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IBM's new weather app sends emergency alerts without a network

It relies on mesh networking to transmit data in emerging markets.
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What good is a weather app when the network is down? Not much -- typically. But with an upcoming Weather Channel app for Android, IBM is offering one solution for emerging markets: "Mesh Network Alerts," a new technology that can transmit notifications from phone to phone via Bluetooth and WiFi. It's potentially much more useful than typical emergency alerts from governments, because those don't work when cellular networks go down. The app offers much more than just a mere weather update, in some places it could up saving lives during emergencies.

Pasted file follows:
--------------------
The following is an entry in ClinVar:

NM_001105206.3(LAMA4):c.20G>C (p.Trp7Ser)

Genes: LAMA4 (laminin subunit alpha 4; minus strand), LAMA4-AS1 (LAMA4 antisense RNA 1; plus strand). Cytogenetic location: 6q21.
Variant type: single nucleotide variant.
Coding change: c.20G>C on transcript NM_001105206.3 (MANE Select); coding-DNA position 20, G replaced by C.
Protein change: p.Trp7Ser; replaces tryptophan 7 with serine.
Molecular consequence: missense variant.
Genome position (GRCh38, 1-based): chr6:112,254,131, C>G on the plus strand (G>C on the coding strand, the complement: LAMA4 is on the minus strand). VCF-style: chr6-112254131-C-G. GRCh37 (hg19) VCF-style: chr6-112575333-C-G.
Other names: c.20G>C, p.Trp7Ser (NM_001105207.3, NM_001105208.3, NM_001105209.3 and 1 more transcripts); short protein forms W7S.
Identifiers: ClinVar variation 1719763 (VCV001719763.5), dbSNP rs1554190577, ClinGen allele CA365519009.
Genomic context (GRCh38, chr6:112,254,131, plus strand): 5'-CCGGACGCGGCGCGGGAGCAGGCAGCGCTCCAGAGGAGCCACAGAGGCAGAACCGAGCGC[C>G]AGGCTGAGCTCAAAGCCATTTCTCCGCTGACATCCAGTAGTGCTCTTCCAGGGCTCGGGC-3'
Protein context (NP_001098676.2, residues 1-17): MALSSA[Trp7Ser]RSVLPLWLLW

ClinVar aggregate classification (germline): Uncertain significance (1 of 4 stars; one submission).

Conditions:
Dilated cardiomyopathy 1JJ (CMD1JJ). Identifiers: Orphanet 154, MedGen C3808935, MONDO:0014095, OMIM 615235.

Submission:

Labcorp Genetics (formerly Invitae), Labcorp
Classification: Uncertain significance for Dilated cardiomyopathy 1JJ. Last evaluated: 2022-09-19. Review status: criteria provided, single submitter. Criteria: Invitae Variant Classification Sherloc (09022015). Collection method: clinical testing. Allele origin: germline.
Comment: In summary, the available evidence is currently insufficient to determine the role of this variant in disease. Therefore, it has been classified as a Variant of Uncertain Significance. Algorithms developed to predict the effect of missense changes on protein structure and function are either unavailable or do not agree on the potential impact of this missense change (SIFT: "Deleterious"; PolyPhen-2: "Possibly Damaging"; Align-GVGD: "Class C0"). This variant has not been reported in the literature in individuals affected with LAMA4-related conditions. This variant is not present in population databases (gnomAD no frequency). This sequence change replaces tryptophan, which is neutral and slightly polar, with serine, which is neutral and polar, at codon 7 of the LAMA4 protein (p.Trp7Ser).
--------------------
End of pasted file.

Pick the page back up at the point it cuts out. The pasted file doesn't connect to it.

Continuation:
At this point, IBM is only planning to launch its mesh-capable Weather Channel app in Africa, Asia and Latin America. The Android app is also built with emerging networks in mind. It's only 3.2MB large and it's built with slower 2G connections in mind. You can store offline weather data for 24 hours, and you can choose weather to enable updates via cellular or WiFi. IBM notes that the mesh networking technology won't be a battery drain -- unlike other implementations of that technology, it turns devices into nodes and not full-fledged access points.

The new feature might seem like a surprising one for IBM, but don't forget that it purchased The Weather Company's technology assets in 2015. The weather apps now serve as the backbone of Watson's Internet of Things unit, and they give IBM's AI a lot more data to work with.

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